What’s the one thing you can not say “No”? Of course, it is chocolate. You are not alone though. In recent studies, a single person in America eats an average 9.5 lbs of the chocolate each year. That is the food we can not give up on but what do we know about chocolate?
I assume you all know what chocolate consists. If not, this part is for you. Chocolate is made from cacao beans that grow on cocoa trees. The cocoa trees mostly thrive in warm and humid tropical weather conditions. Cacao pods are the fruit of the cocoa trees, they shape like a football ball, and their colors vary from yellow, red, or green. Each pod contains an average of 40-50 cacao beans. According to chocolate producers, it takes a full year for one tree to produce enough seeds for ten standard chocolate bars. Based on this information if you think chocolate is pricey, it is not at all.
Let’s start with old fashion way of making chocolate; production begins with harvesting ripe cacao pods and cut them into a half. The cacao beans later get separated from the pods and placed in plastic bags for fermentation. The fermentation process usually takes six days; later seeds should put in the wooden box and covered with banana leaves to conserve rising temperature. During fermentation, beans color turns into brown from purple. After fermentation, beans get to dry in six days. Afterward, seeds get to roasting process and, ready to grind into cocoa powders to make chocolates. Nowadays, things are done differently due to advanced technology. Machines do each process in no time.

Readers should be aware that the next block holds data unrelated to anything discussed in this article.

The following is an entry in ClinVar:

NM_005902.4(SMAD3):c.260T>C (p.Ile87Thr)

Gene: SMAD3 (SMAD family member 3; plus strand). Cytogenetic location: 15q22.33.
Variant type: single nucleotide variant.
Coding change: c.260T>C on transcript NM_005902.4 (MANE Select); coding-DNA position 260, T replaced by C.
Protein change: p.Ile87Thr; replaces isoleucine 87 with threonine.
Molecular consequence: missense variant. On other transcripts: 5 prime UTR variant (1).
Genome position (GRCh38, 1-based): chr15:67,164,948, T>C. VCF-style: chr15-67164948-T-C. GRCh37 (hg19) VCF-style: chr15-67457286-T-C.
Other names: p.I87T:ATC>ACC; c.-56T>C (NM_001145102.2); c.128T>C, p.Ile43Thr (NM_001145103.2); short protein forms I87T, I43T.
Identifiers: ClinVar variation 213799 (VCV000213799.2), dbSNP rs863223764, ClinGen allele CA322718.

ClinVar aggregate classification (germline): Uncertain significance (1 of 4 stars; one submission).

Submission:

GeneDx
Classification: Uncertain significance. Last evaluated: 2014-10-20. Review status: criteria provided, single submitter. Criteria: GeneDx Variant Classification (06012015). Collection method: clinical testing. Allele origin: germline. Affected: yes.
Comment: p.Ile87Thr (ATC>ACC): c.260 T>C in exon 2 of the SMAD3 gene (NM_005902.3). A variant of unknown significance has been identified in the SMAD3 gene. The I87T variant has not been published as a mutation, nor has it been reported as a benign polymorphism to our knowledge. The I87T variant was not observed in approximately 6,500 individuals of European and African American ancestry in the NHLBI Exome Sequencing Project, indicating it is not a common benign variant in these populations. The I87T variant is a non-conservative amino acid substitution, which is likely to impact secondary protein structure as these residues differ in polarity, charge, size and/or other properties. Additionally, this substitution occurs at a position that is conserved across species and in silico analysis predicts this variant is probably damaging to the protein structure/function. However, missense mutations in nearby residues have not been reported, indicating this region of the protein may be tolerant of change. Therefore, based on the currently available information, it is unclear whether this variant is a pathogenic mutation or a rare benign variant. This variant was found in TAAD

Long before Spaniards discovered the chocolate in the 16th century, the Aztecs and the Mayan people were grounding the cocoa beans and brewing it with chilies to use it during their rituals and sacrificial ceremonies. The cacao pods were so valuable to them, so they also used as a currency to exchange goods. The cacao pods at that time kept in safe vaults. After it introduced in Spain, sugar added to its flavor, and it became so popular in the Spanish court and eventually in whole Europe.
The production of chocolate is in mostly West African countries (originated in South America), and the consumption of course in European countries. In Switzerland, an average person eats 19.8 lbs chocolate each year, and they are the number one consumers among other countries in Europe. According to most scientists, a person who eats more than 22 lbs of chocolate each year might get sick or die. I have not heard any case to prove scientists’ theory, but in the upcoming year we should watch and see since the consumption of chocolate is multiplying in some countries.
Tip: If you plan to visit South or Latin America, there are some chocolate museums that you can visit. I went a few of them in Mexico and Peru to see how chocolate is made and enjoyed it very much. Simple you book a chocolate making class, and they show you how to crush roasted cacao beans and turn them into delicious chocolate. You can customize your chocolate in different flavors, colors, shapes. It is fun and informative. It also a great way to bring some gift for your loved ones.